Lent Madness: Sojourner Truth vs. Søren Kierkegaard

February 24, 2016 § 1 Comment


On the Lent Madness site, Clare flattened Denis  with 74% of the vote and we  demolished Denis giving him only 18% of the vote.Today’s match up is Sojourner Truth vs. Søren Kierkegaard.

Remember: vote at Lent Madness here AND ALSO below the saint bios here so we see how the readers of the St. Luke in the Fields blog compare! Results of this match up will be reported the next day.

Sojourner_Truth2-246x300Sojourner Truth

Sojourner Truth was born Isabella “Belle” Baumfree in Ulster County, New York, to James and Betsy Baumfree around 1797. Colonel Hardenbough sold Belle away from her parents for $100. She was sold four more times before 1815.

Around 1815, she married and over the course of several years, gave birth to five children. Her owner, John Dumont, promised Belle her freedom. However, he later went back on the agreement, citing that Belle had cost him additional money owing to an injury she had sustained. In 1826 Belle left the Dumont property with her youngest daughter, having been convinced by a vision of Jesus that it was time to seek freedom… Read more here.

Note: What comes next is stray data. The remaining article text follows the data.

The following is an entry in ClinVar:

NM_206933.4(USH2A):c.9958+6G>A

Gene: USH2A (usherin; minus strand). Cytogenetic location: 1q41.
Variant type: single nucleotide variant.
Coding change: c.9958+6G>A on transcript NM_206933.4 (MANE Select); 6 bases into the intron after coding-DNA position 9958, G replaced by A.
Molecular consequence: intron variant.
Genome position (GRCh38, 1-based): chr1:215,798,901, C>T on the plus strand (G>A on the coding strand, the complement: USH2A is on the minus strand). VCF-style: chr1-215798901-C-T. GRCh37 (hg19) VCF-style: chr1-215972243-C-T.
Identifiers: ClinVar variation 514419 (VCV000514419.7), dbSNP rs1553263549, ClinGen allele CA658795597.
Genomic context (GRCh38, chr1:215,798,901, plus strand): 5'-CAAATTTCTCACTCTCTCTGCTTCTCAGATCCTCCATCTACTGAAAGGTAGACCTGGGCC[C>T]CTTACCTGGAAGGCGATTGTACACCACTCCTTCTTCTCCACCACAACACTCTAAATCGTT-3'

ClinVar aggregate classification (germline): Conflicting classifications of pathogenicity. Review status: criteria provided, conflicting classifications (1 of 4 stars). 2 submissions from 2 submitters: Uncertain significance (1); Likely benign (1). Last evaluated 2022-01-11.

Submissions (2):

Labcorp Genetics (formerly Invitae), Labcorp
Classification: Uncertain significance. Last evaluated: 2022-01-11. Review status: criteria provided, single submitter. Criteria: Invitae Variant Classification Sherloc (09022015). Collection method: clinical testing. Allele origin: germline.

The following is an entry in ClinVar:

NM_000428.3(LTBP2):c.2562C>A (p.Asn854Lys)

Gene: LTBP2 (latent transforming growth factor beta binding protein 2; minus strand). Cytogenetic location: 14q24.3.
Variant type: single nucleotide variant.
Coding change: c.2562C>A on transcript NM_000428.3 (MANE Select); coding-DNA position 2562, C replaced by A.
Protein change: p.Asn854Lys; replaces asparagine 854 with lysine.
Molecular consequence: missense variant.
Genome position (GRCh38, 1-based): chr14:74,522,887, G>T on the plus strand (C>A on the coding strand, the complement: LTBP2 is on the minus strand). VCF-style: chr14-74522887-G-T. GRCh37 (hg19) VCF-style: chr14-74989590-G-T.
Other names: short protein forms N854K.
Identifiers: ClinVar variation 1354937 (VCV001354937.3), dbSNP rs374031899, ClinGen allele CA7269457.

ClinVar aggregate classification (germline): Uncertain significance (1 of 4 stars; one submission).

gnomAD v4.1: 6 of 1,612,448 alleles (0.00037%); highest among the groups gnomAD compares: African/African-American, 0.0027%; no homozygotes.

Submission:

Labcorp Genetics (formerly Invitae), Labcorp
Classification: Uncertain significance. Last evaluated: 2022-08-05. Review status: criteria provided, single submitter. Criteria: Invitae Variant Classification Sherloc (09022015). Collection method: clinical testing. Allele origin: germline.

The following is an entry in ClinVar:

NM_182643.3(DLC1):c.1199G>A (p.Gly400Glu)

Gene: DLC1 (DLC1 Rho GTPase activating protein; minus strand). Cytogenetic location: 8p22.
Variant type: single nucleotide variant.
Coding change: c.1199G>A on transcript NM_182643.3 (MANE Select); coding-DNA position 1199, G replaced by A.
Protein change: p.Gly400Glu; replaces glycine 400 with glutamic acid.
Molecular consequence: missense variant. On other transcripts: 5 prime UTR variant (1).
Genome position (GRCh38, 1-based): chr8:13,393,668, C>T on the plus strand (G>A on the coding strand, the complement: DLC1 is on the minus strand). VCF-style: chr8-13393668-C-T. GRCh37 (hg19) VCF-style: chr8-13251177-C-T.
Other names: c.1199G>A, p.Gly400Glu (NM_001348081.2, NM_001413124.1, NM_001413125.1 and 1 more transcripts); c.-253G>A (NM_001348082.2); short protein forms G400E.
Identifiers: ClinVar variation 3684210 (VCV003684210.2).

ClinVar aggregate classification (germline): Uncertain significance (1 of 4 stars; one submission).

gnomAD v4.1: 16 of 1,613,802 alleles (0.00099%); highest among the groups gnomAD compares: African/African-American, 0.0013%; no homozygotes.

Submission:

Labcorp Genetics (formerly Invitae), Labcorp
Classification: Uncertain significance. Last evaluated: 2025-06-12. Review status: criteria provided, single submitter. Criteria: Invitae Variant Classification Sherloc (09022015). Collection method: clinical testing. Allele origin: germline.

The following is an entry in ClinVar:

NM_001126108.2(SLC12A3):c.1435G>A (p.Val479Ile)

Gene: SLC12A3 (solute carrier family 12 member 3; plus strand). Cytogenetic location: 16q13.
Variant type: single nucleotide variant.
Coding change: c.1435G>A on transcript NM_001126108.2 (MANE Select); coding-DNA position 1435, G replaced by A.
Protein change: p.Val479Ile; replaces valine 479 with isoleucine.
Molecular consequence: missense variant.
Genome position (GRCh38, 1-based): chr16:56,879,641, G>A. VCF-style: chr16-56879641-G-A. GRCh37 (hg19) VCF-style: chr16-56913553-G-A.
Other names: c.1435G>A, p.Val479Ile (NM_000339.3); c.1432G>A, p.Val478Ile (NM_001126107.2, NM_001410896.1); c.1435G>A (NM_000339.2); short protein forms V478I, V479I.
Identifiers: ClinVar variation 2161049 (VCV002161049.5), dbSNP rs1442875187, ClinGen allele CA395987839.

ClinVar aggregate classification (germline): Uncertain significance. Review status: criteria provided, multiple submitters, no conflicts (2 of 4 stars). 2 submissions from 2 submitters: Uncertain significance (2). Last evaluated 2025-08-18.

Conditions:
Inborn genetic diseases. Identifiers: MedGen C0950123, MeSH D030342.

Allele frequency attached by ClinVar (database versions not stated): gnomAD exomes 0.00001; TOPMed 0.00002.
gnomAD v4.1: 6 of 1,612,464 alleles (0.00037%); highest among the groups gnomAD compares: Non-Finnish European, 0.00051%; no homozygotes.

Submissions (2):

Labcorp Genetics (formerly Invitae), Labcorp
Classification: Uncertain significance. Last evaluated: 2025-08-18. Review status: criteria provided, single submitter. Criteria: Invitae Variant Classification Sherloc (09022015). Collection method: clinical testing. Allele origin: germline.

Kierkegaard-203x300Søren Kierkegaard

Søren Kierkegaard, born in 1813, was raised in an affluent family with Lutheran roots (his uncle Peter was a bishop in the Danish Lutheran Church). A man of contradictions, Kierkegaard received a classical education from the University of Copenhagen even while expressing his desire to live a life more of action than of speculation.

Throughout his life, Kierkegaard had an antagonistic relationship with the Church. In contrast to many philosophers and theologians of his time, he believed that it was impossible to prove faith, that faith (like love) could not be reasoned out but requires a “leap” of faith. Such faith (and its accompanying doubts) was important to Kierkegaard’s life.

At the same time, Kierkegaard regarded the Church (in particular, the state church) as a place where the words of faith were spoken without the actions of love. The state church had intractably intermingled the politics and influence of the world with the inner life of faith..Read more here.

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